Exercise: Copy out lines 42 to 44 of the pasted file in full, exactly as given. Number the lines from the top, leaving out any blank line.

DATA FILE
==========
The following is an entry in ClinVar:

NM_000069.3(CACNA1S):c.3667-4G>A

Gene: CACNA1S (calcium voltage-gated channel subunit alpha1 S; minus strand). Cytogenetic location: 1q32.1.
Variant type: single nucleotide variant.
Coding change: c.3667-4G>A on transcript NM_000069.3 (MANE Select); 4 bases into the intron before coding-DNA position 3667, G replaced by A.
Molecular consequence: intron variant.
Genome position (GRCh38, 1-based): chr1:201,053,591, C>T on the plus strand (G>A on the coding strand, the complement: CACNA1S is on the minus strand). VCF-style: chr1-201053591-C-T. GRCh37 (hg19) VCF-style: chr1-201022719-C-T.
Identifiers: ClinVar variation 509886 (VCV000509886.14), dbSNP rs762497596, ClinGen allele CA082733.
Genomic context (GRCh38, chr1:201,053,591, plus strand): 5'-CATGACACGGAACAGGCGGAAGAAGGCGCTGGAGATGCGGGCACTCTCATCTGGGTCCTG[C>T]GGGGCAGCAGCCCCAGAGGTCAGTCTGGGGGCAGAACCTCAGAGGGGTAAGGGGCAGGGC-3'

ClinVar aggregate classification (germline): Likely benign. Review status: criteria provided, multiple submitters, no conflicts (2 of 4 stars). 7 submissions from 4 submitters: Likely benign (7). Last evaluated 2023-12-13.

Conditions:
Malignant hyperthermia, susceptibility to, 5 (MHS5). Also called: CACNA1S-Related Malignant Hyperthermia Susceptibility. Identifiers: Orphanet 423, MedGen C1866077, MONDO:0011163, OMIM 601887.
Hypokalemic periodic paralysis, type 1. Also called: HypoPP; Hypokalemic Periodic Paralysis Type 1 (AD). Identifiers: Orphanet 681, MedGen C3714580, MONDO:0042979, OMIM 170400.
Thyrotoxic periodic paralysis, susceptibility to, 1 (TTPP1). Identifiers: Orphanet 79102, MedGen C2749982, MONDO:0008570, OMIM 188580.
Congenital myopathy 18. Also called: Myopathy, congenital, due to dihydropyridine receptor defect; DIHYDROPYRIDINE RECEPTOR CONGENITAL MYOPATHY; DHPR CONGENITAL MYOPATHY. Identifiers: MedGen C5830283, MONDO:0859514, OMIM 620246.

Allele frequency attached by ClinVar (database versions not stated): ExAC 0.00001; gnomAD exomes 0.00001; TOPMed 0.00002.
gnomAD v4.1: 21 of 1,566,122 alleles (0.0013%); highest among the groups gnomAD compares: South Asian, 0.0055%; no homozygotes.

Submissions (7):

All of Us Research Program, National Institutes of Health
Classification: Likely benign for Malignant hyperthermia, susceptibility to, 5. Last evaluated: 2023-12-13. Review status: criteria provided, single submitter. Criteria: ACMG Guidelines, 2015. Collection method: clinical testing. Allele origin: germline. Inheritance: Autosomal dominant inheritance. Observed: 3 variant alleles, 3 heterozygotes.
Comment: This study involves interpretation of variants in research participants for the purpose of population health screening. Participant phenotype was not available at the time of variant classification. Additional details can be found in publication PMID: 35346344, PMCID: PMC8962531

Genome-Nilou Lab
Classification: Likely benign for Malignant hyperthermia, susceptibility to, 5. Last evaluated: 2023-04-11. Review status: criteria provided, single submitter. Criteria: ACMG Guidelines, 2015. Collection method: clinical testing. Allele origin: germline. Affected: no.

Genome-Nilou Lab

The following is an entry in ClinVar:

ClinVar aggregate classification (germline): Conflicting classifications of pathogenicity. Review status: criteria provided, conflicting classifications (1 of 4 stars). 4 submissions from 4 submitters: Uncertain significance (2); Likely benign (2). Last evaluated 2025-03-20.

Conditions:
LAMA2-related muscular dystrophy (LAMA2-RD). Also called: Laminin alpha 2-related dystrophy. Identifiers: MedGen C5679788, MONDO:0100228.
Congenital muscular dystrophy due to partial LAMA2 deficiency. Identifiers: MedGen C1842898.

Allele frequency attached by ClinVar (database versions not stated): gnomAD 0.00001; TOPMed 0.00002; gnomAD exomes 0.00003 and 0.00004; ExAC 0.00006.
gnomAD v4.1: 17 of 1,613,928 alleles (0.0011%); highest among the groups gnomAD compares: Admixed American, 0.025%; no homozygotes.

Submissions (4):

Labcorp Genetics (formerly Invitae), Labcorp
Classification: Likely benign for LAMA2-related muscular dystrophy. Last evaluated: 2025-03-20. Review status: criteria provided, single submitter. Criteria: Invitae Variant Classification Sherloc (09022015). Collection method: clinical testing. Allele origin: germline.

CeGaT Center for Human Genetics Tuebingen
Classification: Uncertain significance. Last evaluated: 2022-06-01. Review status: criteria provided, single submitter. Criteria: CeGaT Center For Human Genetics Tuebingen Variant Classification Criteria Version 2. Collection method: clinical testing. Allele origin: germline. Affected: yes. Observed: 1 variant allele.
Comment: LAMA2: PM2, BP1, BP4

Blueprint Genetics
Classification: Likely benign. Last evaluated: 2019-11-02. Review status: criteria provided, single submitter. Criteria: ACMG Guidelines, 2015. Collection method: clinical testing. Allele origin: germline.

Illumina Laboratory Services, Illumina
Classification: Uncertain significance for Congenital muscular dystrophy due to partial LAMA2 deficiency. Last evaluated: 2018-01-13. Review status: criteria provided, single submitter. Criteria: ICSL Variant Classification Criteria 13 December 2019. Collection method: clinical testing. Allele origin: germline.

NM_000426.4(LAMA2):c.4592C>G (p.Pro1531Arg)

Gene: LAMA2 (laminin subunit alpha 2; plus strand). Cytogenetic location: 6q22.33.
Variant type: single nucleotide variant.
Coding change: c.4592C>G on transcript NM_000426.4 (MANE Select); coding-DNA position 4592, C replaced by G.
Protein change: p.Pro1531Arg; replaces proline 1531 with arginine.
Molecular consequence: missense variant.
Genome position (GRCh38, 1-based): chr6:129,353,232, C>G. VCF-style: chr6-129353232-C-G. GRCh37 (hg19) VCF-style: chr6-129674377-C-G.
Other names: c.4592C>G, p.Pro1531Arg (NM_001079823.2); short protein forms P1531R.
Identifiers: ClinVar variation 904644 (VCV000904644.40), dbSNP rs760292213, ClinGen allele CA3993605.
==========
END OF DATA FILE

NM_000426.4(LAMA2):c.4592C>G (p.Pro1531Arg)

Gene: LAMA2 (laminin subunit alpha 2; plus strand). Cytogenetic location: 6q22.33.
Variant type: single nucleotide variant.